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Genetic Identification of Early Pregnancy Loss in MaresBy Kentucky Equine Research Staff · May 11, 2017

With the mare’s long gestation period and ability to only have one foal per year, pregnancy loss at any stage of gestation causes both economic and emotional hardship. For years, research has focused on both getting and keeping the mare in foal. New studies in human medicine suggest that measuring specific pieces of genetic material called microRNAs (miRNAs) could help veterinarians better diagnose pregnancy-related problems.

MicroRNAs are tiny units of RNA, genetic material that helps DNA create proteins and enzymes that make up tissues. Each tissue type produces unique miRNAs, much like fingerprints, that circulate in the bloodstream. Recent research shows that changes in the type or amount of circulating miRNAs can identify specific disease process. Examples include cancer, metabolic abnormalities, and pregnancy disorders such as placentitis and pre-term labor.

In horses, only limited studies have been conducted so far, and miRNA analyses confirm that circulating miRNAs are involved in maternal recognition of pregnancy.

According to one group of veterinary reproduction experts*, “circulating miRNAs have tremendous diagnostic potential for many similar pregnancy-related complications affecting horses and humans, including fetal growth restriction and placental infection. Earlier diagnosis allows for earlier intervention and a more favorable outcome.”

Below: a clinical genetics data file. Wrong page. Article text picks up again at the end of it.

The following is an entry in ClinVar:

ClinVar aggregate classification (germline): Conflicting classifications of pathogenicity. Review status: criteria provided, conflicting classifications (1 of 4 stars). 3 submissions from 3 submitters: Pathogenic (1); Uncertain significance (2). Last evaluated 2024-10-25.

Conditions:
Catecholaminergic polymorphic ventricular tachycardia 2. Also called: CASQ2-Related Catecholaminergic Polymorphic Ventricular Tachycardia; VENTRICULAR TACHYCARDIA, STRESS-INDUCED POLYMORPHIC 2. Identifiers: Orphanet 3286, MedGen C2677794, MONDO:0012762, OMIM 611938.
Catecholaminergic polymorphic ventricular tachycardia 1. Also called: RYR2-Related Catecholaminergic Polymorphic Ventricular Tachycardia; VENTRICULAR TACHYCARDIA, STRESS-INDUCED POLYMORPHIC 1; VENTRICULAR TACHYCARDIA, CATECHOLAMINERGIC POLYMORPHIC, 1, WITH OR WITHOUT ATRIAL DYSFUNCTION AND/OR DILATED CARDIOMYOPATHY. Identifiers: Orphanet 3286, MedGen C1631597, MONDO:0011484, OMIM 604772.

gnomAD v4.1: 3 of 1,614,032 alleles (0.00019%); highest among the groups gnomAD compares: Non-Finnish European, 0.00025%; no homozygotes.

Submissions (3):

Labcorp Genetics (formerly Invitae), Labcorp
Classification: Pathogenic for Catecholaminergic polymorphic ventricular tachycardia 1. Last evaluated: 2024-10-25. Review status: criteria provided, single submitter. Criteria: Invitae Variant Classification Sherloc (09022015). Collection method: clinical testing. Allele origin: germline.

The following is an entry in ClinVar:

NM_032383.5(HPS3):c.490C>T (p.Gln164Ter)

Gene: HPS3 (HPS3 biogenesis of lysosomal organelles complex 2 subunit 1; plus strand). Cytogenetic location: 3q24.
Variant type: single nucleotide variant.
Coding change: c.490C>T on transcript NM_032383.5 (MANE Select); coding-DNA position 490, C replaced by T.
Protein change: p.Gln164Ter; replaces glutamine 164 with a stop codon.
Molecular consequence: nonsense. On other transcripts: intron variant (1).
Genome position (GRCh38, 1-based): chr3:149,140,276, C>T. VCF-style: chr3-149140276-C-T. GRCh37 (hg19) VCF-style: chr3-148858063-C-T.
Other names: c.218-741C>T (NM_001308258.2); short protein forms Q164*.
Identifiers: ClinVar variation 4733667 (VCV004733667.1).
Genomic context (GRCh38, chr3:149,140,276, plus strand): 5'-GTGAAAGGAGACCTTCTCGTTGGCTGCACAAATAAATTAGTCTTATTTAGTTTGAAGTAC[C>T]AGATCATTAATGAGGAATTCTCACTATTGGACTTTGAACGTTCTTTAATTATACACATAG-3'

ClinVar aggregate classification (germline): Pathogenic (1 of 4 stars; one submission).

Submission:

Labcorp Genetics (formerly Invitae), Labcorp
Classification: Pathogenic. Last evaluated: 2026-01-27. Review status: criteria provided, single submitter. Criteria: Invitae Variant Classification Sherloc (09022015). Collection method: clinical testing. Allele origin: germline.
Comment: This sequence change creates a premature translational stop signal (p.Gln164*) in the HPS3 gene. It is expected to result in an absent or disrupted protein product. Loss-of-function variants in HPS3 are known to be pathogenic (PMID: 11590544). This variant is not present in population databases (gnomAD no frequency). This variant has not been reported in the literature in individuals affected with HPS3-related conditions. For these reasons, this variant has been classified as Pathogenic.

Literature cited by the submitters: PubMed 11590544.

While research in the field of miRNA advances, equine nutritionists recommend other ways to optimize breeding efficiency in horses. Kathleen Crandell, Ph.D., a nutritionist with Kentucky Equine Research (KER), recommends the following:

  • Ensuring mares have an appropriate body condition score at each phase of gestation, including time of conception and early gestation;
  • Supplementing stallions with omega-3 fatty acids, such as marine-derived EO•3 to improve semen quality;
  • Supplementing broodmares with EO•3 for improving multiple aspects of the reproductive system and boosting colostrum quality;
  • Supplementing older broodmares with an antioxidant like a natural vitamin E, such as Nano•E, for improving cellular integrity;
  • Monitoring broodmares daily for vaginal discharge that could be an early sign of placentitis; and
  • Providing routine preventive health care, including appropriate vaccinations, deworming, and farriery.

*Loux, S.C., K.E. Scoggin, J.E. Bruemmer, et al. 2017. Evaluation of circulating miRNAs during late pregnancy in the mare. PLoS One. 12(4):e0175045.